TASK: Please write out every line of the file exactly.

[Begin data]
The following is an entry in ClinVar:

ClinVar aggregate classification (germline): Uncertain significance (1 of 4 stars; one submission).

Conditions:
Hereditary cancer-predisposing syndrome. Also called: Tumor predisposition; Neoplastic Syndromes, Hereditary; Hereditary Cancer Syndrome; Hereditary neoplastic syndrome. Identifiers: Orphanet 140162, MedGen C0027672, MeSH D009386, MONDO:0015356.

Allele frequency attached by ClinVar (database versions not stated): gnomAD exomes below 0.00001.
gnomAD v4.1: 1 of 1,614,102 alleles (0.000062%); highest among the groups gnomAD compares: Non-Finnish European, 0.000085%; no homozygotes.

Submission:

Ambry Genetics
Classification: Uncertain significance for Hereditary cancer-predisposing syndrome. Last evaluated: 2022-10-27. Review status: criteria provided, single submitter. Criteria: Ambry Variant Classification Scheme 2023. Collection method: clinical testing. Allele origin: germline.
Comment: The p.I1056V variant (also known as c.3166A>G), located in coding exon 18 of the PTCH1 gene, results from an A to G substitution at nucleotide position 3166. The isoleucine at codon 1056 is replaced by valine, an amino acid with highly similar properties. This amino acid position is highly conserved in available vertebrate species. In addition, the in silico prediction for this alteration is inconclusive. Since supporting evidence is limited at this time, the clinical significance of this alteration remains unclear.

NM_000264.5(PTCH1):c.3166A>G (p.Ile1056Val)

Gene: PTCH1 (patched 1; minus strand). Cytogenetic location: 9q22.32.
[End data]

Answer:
The following is an entry in ClinVar:

ClinVar aggregate classification (germline): Uncertain significance (1 of 4 stars; one submission).

Conditions:
Hereditary cancer-predisposing syndrome. Also called: Tumor predisposition; Neoplastic Syndromes, Hereditary; Hereditary Cancer Syndrome; Hereditary neoplastic syndrome. Identifiers: Orphanet 140162, MedGen C0027672, MeSH D009386, MONDO:0015356.

Allele frequency attached by ClinVar (database versions not stated): gnomAD exomes below 0.00001.
gnomAD v4.1: 1 of 1,614,102 alleles (0.000062%); highest among the groups gnomAD compares: Non-Finnish European, 0.000085%; no homozygotes.

Submission:

Ambry Genetics
Classification: Uncertain significance for Hereditary cancer-predisposing syndrome. Last evaluated: 2022-10-27. Review status: criteria provided, single submitter. Criteria: Ambry Variant Classification Scheme 2023. Collection method: clinical testing. Allele origin: germline.
Comment: The p.I1056V variant (also known as c.3166A>G), located in coding exon 18 of the PTCH1 gene, results from an A to G substitution at nucleotide position 3166. The isoleucine at codon 1056 is replaced by valine, an amino acid with highly similar properties. This amino acid position is highly conserved in available vertebrate species. In addition, the in silico prediction for this alteration is inconclusive. Since supporting evidence is limited at this time, the clinical significance of this alteration remains unclear.

NM_000264.5(PTCH1):c.3166A>G (p.Ile1056Val)

Gene: PTCH1 (patched 1; minus strand). Cytogenetic location: 9q22.32.